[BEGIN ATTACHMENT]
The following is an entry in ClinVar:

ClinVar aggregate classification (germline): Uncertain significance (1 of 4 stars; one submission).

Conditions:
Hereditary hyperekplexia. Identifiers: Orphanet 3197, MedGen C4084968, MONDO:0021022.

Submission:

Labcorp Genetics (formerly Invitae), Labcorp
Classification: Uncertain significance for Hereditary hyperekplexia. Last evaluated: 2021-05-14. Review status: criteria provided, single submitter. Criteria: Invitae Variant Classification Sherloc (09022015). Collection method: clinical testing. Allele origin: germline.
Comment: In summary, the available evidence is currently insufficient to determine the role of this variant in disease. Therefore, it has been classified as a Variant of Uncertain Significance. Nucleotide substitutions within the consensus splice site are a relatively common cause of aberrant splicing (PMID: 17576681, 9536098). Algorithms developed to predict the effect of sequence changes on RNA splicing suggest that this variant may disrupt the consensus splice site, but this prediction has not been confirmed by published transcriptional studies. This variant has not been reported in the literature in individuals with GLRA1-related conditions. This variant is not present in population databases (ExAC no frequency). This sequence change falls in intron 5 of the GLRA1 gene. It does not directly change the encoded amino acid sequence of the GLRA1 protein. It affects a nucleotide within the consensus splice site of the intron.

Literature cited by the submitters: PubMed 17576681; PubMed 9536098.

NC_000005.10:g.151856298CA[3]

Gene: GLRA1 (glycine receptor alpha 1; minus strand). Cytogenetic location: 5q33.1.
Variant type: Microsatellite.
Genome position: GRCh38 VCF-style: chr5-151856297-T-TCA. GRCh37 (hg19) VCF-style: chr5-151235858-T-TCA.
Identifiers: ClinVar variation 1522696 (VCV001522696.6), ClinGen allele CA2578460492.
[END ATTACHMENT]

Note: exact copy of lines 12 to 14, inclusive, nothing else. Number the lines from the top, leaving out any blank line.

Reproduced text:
Variant type: Microsatellite.
Genome position: GRCh38 VCF-style: chr5-151856297-T-TCA. GRCh37 (hg19) VCF-style: chr5-151235858-T-TCA.
Identifiers: ClinVar variation 1522696 (VCV001522696.6), ClinGen allele CA2578460492.